Tiny black, reptilian-looking creatures anxiously wait while their mother tears apart a fish for their dinner. She then delicately places small bits into the mouths of the newly hatched ospreys. It’s just one of the marvels to watchon the OspreyCam inside the Cape Cod Museum of Natural History

The action is happening a few hundred yards away, behind the museum in the Wing Island arsh, where a man-made platform supports a temporary home each spring and summer for a pair of osprey and their offspring. An OspreyCam, attached to the platform, provides real-time views of the nest’s interior.

Arriving in mid- to late-March from their wintering grounds in Central or South America, ospreys like to nest in the Cape’s marshes, close to water and their favorite meal, fish.

David Gessner, author of “Return of the Osprey: A Season of Flight and Wonder,” is an authority on the species.

“The cam allows anyone to do something only naturalists used to do,” he says. “See the whole of nature embodied in an osprey family. Watching by cam gets you caught up in the spectacle, the cycle of nature. You can check it for five minutes a day and feel less isolated from other creatures.”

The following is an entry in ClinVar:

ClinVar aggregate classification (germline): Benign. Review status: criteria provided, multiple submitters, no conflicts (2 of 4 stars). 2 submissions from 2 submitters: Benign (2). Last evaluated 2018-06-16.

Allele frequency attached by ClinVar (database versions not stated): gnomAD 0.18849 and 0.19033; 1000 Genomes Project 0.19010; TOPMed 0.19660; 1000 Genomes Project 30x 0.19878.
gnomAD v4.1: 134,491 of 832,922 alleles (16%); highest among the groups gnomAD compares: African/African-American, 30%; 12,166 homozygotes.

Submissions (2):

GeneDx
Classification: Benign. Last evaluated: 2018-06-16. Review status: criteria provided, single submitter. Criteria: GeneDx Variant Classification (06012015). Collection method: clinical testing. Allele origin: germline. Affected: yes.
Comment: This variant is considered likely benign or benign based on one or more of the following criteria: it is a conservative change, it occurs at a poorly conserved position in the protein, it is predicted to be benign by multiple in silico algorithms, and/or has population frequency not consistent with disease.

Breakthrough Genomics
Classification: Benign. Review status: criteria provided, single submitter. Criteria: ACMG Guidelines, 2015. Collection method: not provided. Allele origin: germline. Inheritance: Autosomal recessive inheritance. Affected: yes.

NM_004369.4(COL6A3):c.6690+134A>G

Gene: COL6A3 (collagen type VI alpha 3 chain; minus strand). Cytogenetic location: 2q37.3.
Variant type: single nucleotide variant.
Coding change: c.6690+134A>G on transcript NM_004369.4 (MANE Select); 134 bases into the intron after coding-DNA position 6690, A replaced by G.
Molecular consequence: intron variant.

The cycle begins as the mating osprey pair builds their nest. Sometimes, the work falls along gender lines, says Gessner, with the male collecting sticks and other items, and the female deciding where each one goes. The cam records their actions as the ospreys painstakingly design their habitat.

Soon the nest building, and the mating, is done.

“In April you’ll see them on the cam hunkering down over their eggs; and by mid-May or early June, you start to see the telltale signs that the eggs have hatched,” says Gessner, “as the adult male routinely flies off and then returns with a fish, while the female prepares it for the nestlings.”

The baby osprey grow quickly through summer. “Then the biggest, or the bravest, will take off for a short flight,” he notes. The others soon follow. In late August or early September, the birds take off for southern climes. The nest succumbs to winter’s wrath until the rebuilding starts anew the following spring.

To learn more about the ospreyCam, visit www.ccmnh.org or call 508-896-3867.